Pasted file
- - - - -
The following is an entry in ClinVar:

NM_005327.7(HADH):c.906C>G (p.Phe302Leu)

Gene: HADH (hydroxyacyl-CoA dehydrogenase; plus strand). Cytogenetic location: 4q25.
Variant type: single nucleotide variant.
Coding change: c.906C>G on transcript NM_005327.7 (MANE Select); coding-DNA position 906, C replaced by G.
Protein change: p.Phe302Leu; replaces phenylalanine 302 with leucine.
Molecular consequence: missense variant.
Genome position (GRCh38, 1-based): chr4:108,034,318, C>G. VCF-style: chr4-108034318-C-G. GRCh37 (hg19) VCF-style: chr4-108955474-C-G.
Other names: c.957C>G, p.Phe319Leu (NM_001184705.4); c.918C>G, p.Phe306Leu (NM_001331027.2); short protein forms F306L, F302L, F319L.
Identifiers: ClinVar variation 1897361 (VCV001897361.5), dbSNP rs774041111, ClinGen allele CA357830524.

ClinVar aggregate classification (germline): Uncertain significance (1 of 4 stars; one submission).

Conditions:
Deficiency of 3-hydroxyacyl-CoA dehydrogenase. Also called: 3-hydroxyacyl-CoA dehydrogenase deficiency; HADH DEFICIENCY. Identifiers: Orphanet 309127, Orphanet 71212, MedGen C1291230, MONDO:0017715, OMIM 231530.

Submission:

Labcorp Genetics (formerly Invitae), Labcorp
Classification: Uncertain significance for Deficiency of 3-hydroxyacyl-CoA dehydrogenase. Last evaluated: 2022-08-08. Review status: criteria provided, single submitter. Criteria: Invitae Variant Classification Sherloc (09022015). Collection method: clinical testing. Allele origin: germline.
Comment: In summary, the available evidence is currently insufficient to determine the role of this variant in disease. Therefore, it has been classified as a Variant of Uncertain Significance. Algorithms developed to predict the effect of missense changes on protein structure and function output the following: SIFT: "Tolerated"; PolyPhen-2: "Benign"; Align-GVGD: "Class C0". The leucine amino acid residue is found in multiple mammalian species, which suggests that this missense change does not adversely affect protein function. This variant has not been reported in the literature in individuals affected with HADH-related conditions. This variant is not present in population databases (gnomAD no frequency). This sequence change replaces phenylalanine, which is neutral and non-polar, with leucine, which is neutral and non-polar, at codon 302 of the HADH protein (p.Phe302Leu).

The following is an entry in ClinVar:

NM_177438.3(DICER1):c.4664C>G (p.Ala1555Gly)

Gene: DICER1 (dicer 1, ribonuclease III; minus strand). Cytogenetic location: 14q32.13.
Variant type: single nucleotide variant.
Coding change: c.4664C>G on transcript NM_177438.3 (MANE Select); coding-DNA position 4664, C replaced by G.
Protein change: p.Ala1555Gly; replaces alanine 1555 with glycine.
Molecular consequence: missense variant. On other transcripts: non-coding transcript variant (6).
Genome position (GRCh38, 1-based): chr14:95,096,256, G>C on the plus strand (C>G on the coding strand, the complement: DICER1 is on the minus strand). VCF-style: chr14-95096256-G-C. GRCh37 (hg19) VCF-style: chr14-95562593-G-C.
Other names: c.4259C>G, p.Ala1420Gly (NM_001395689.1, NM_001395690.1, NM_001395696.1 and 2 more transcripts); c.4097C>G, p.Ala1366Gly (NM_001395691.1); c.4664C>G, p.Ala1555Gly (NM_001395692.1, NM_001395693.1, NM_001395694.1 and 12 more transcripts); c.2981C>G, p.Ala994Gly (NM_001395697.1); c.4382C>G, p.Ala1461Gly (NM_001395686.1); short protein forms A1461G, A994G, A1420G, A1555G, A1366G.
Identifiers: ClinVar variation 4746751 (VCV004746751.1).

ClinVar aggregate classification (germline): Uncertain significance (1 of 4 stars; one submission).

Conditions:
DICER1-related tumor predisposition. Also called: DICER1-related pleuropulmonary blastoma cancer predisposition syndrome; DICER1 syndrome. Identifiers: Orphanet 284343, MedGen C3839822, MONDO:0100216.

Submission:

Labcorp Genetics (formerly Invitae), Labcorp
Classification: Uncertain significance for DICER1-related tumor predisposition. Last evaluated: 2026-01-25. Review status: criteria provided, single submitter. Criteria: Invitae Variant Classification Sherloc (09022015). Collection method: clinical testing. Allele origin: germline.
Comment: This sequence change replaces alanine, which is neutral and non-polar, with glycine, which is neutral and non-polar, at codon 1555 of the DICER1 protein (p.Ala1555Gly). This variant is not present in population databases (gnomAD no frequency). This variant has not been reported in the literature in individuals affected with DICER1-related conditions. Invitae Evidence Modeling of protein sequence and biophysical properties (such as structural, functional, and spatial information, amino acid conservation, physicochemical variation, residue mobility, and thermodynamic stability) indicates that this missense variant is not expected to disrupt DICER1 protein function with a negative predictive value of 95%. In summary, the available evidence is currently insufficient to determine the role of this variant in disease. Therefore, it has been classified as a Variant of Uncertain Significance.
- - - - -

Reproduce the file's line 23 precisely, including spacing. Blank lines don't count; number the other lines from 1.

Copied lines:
Protein change: p.Ala1555Gly; replaces alanine 1555 with glycine.